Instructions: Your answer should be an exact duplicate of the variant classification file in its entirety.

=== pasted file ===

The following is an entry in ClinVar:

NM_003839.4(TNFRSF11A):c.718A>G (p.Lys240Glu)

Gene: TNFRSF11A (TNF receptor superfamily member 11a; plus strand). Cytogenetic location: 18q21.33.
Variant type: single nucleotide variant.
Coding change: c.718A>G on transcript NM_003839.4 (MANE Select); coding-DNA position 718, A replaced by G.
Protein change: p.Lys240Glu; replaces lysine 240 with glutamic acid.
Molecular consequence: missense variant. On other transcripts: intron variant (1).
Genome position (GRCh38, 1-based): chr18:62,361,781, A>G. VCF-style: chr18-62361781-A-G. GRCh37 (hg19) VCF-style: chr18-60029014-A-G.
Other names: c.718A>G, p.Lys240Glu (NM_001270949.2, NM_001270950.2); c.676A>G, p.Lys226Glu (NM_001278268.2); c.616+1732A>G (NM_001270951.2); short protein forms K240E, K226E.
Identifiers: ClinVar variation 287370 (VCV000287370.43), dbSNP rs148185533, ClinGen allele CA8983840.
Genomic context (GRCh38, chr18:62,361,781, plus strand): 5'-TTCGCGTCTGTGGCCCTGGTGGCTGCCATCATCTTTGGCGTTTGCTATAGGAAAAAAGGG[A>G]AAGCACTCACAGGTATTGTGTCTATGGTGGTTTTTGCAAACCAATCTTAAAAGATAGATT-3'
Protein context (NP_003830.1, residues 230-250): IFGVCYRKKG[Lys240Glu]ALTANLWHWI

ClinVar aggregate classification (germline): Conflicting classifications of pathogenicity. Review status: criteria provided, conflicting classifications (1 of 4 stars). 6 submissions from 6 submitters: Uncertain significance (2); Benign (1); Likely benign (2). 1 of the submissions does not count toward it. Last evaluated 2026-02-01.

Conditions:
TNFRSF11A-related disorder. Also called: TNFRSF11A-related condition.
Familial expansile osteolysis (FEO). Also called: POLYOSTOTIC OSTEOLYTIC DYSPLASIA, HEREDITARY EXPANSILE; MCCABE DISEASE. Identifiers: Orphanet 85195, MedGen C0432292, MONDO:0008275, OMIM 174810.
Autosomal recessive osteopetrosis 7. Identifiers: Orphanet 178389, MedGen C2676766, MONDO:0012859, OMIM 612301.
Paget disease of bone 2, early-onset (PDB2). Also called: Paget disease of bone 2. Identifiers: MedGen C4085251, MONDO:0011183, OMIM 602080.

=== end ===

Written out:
The following is an entry in ClinVar:

NM_003839.4(TNFRSF11A):c.718A>G (p.Lys240Glu)

Gene: TNFRSF11A (TNF receptor superfamily member 11a; plus strand). Cytogenetic location: 18q21.33.
Variant type: single nucleotide variant.
Coding change: c.718A>G on transcript NM_003839.4 (MANE Select); coding-DNA position 718, A replaced by G.
Protein change: p.Lys240Glu; replaces lysine 240 with glutamic acid.
Molecular consequence: missense variant. On other transcripts: intron variant (1).
Genome position (GRCh38, 1-based): chr18:62,361,781, A>G. VCF-style: chr18-62361781-A-G. GRCh37 (hg19) VCF-style: chr18-60029014-A-G.
Other names: c.718A>G, p.Lys240Glu (NM_001270949.2, NM_001270950.2); c.676A>G, p.Lys226Glu (NM_001278268.2); c.616+1732A>G (NM_001270951.2); short protein forms K240E, K226E.
Identifiers: ClinVar variation 287370 (VCV000287370.43), dbSNP rs148185533, ClinGen allele CA8983840.
Genomic context (GRCh38, chr18:62,361,781, plus strand): 5'-TTCGCGTCTGTGGCCCTGGTGGCTGCCATCATCTTTGGCGTTTGCTATAGGAAAAAAGGG[A>G]AAGCACTCACAGGTATTGTGTCTATGGTGGTTTTTGCAAACCAATCTTAAAAGATAGATT-3'
Protein context (NP_003830.1, residues 230-250): IFGVCYRKKG[Lys240Glu]ALTANLWHWI

ClinVar aggregate classification (germline): Conflicting classifications of pathogenicity. Review status: criteria provided, conflicting classifications (1 of 4 stars). 6 submissions from 6 submitters: Uncertain significance (2); Benign (1); Likely benign (2). 1 of the submissions does not count toward it. Last evaluated 2026-02-01.

Conditions:
TNFRSF11A-related disorder. Also called: TNFRSF11A-related condition.
Familial expansile osteolysis (FEO). Also called: POLYOSTOTIC OSTEOLYTIC DYSPLASIA, HEREDITARY EXPANSILE; MCCABE DISEASE. Identifiers: Orphanet 85195, MedGen C0432292, MONDO:0008275, OMIM 174810.
Autosomal recessive osteopetrosis 7. Identifiers: Orphanet 178389, MedGen C2676766, MONDO:0012859, OMIM 612301.
Paget disease of bone 2, early-onset (PDB2). Also called: Paget disease of bone 2. Identifiers: MedGen C4085251, MONDO:0011183, OMIM 602080.